Catholic Relief Services (CRS) will host a four day workshop “Home-Grown” Keyhole Gardens for Disaster Risk Reduction Learning Initiative in Lesotho from October 25-28, which aims to spread the knowledge of this simple program that can have significant impact on food insecurity and malnutrition.
This is the first step of a United States Agency for International Development (USAID)-funded project that targets 18 countries, including four currently affected by the Horn of Africa drought that is impacting more than 13 million people: Sudan, South Sudan, Ethiopia and Kenya. In total, 16 countries from Sub-Saharan Africa will participate in the workshop along with representatives from Haiti and Afghanistan.
CRS and its consortium partners, CARE, World Vision and Caritas, began implementing keyhole gardens throughout Lesotho in 2006 and CRS has worked with partners to build an estimated 20,807 gardens across the country for 104,035 people. The small gardens, usually grown on raised beds within homesteads, can successfully provide a family of five with nutritional security for the entire year.
“We are very excited to be able to share the tremendous success of keyhole gardening in Lesotho with other countries,” says Chandreyee Banerjee, CRS Lesotho country representative. “We’ve seen communities where we are not working spontaneously adopt the methodology, as well as the farmers we serve build an additional 4-5 gardens on their own. This is a testament to their usefulness. We feel that these gardens can have a very tangible impact on other food insecure countries around the world.”
In Lesotho, where stunting and chronic malnutrition of children reaches up to 51 percent in mountainous regions, keyhole gardens have been instrumental in bolstering the nutritional status of youngsters, especially orphans and vulnerable children, by improving dietary diversity and consumption.
The architecture of keyhole gardens helps to retain heat and keep the soil warm and can guarantee harvests even during the four months of the year when Lesotho is plagued with snow and biting frost. Constructed to maximize moisture retention, keyhole gardens are also adaptable to both the semi-arid and arid environments that make up more than 25 percent of the world'’s land mass.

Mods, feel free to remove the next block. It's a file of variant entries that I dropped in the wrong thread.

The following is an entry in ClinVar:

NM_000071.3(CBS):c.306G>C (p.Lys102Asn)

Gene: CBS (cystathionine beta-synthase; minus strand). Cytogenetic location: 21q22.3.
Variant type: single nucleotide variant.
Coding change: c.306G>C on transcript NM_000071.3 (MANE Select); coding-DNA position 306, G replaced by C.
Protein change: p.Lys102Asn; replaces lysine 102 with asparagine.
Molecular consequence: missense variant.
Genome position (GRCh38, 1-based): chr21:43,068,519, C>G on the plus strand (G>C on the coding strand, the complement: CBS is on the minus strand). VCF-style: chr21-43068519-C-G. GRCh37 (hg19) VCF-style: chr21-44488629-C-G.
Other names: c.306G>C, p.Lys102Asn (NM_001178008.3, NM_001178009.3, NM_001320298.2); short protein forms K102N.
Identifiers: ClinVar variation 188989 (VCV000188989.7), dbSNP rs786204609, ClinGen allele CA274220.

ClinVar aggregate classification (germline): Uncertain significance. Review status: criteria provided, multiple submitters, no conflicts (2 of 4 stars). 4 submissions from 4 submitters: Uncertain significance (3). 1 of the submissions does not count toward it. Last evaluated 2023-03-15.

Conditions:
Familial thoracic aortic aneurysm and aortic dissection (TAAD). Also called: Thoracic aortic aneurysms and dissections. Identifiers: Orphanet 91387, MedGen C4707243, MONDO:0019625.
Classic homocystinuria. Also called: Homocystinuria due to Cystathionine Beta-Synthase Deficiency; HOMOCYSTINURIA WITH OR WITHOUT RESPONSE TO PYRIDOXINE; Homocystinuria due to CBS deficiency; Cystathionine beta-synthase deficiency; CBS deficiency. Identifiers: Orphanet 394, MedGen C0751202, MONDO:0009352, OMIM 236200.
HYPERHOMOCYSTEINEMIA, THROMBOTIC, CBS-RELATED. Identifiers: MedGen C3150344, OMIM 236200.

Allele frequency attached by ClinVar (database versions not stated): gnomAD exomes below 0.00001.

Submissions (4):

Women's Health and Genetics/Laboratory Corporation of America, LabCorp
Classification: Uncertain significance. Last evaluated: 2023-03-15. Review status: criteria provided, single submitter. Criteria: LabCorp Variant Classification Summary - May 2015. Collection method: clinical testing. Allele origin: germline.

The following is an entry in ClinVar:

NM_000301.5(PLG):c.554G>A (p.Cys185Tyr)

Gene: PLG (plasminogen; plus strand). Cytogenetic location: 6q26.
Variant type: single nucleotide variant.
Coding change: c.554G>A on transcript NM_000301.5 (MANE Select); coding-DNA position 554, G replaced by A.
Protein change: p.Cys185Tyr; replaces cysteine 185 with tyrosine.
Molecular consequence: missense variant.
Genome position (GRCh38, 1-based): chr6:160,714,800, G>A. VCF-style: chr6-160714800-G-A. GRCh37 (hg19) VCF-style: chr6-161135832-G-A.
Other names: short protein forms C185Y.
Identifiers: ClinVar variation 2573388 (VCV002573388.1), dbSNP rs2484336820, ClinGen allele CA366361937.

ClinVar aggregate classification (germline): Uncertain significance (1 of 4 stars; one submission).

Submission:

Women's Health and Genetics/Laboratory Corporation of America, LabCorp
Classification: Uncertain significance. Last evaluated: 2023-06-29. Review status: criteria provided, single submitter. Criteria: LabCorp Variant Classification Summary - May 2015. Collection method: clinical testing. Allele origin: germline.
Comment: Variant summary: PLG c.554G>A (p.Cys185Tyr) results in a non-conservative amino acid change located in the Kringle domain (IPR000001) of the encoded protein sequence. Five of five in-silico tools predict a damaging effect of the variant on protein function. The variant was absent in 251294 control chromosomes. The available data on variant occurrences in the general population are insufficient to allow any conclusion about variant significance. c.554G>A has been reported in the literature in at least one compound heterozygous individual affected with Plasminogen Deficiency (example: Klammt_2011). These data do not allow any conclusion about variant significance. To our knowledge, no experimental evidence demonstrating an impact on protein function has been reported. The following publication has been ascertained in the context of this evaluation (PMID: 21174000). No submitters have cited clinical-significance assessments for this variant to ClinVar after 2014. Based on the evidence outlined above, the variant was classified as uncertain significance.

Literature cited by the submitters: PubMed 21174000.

Keyhole gardens require little space making them uniquely suitable for areas where little land is available for agriculture, -- urban areas, schools, refugee camps, anywhere where farmland is diminishing. The design of keyhole gardens and their location within homesteads makes them an appropriate source of food for the elderly, the chronically ill, and households caring for orphans and vulnerable children.
The CRS-led, four-day workshop targets representatives of research institutions, universities, local and peer non-governmental organizations, and other relevant entities who can devote staff time and resources to the proper implementation and dissemination of this new technology in their home countries.
The workshop will introduce selected participants to the benefits of keyhole gardening along with ideas for adaptation to each country’s particular environment. The second phase of the learning initiative will include a six-month period of adaptation and testing in the participants’ respective countries. The final phase will culminate in a workshop where each country will present its findings along with any recommendations for best practices. CRS will pull together the group’s findings into a practitioner handbook and instructional video to be shared with other institutions.
“The investment of USAID in this learning initiative is unprecedented,” says Banerjee. “At a time when the U.S. is faced with the difficult decision on whether or not to cut foreign assistance, the generous investment of the American people in this project can have a very real impact on millions of people across the globe. It is proof that even small investments can yield life-changing results for the world’s poor.”
Keyhole gardens begin to produce harvestable crops within three months of completion. A 2008 evaluation of their impact revealed that some households increased their income by $50 a month during peak season by selling or bartering surplus harvest. In a country where 43 percent of the population lives below the international poverty line of $1.25 per day, the additional income becomes a significant investment in helping to cushion a family from future shocks such as unexpected medical bills or serve as initial capital to begin small business ventures.
CRS has worked in Lesotho since 2002.